Introduction: My Teacher Told Me to Go Fly a Kite, So I Did.
With this Instructable I will be showing you how to build a diamond kite with a little math behind it.
I was tasked by my teacher to construct a kite using materials I have laying around my house. For example, I could use a plastic bag and some chopsticks. then do the following:
- Find the surface area.
- Find the Centroid.
- Fly your kite and record how long the kite stays in the air.
- Find a partner and plot the surface area vs. time in the air.
- Answer the following question: Do you think that a kite with more or less surface area will fly longer? Justify your answer with mathematics.
Step 1: Finding the Materials
I started off by looking for materials. I knew the kite has to be lighter than the lifting force, so I found some lightweight items.
- String (Fishing Line)
- Frame (Wooden Dowels)
- Face (Force Flex Garbage Bags * with Glade)
- Tail (Lacing)
- Hot Glue
- Rubber Cement
Step 2: Planning
Whenever you decide to build anything, it is always a good idea to make a plan with a sketch.
I am making a traditional kite , so it needs to be quadrilateral with two distinct pairs of equal adjacent sides. A quadrilateral means to have 4 Straight sides. (Fg. 1)
Step 3: Making a Sketch
In my sketch I need to know the length of all four sides, the length of the diagonals, and the centroid.
Lets start by deciding on how large of a kite I want. I know by having more surface area, I cam get better lift and drag, so I made a medium size kite with the materials on hand.
- The centroid is the intercept of the diagonals.
I had 4 36" wooden dowels so, so to play it safe I made the sides 16" x 16" x 20" x 20" knowing the largest diagonal will be no larger than 16" + 20".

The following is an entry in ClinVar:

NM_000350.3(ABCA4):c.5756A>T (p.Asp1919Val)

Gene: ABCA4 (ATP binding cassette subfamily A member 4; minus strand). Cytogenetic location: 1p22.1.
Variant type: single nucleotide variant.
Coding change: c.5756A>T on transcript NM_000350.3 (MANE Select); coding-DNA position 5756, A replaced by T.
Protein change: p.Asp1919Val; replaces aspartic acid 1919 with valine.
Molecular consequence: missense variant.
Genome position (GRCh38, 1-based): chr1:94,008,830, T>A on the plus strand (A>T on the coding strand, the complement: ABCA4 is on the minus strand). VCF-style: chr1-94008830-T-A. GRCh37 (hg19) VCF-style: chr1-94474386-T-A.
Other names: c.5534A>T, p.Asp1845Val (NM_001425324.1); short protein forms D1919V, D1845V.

Step 4: Doing the Math
I need to use some math to get the length of the diagonals and the surface area of the kite.
Getting the diagonals.
With the given length of sides, I can calculate the length of the diagonals. If you take a closer look you can see our kite is made of two triangles. We can use the Pythagorean Theorem with the known sides to discover the diagonals length.
Pythagorean Theorem = a^2 + b^2 = c^2
(20")^2 + (20")^2 = Vertical diagonal = 25.6"
(16")^2 + (16")^2 = Horizontal diagonal = 22.6"
Getting the surface area.
To calculate the surface area I can use the length of the diagonals using the following formula.
L = Longer diagonal
W = Shorter diagonal
A - (L x W) / 2
25.6" x 22.6" = 289.28 Sq. Inches
Step 5: Putting It All Together
- Now that we have all the measurements, lets cut the pieces and put it all together. Remember the less weight the better, so be sparing with the hot glue. Lay out your frame and hot glue all the corners to make it one solid piece.
- Once the glue has cooled, take your garbage bag and split it into one solid sheet. Lay down your kite frame on top of the bag, and then trim a 1" boarder around the frame. Once you have completed that rubber cement the face around the boarders of the frame.
- Next cut 1 ' of string for the bridal. Tie one end near the bottom vertex and the other to the centroid. take your line and angel it 90 degrees from the centroid, move it up a little bit from there and tie it to your flying string. this will create a slight angle of attack, helping create lift and drag.
- You can adjust this angle by moving the strings depending on how windy it is out that day.
- Attach a tail to the bottom vertex to create drag to prevent rotation of the kite.
- Finally wait for some wind and GO FLY A KITE!
Step 6: Conclusion
I was assigned to graph my results with another classmates results in relation to surface area vs. time of flight. I created my graph with the following data.
Surface area = 289 Sq. inches
Mean of my flight times - 8.5 minutes
I calculated my mean by the following formula - (a + b + c + d) / the amount of numbers in the set.
(6 + 8 + 8 + 12) / 4 = 8.5 minutes
- Flight 1: 6 minutes
- Flight 2: 8 minutes
- Flight 3: 8 minutes
- Flight 4: 12 minutes
My classmates data
Surface area = 48 Sq. inches
Mean of my flight times - .22 minutes
From this data we are to determine if more or less surface area contributes to longer or shorter flights.
Answer. From the data I have it shows that there is a positive slope, which means the more surface area equivilates to more flight time.
I do want to note there are many other factors that contributes to the vertical lift of a kite, so this is a broad edjucated assumption. Other factors that can effect lift can be i.e. velocity, weight, angle of attack...
Step 7: Thank You
Thank you for taking your time in discovering my Instructable. I encourage you and your family to try this out. Math can be fun, and it is every where in our lives. You can alsways discover more if you just look a little deeper.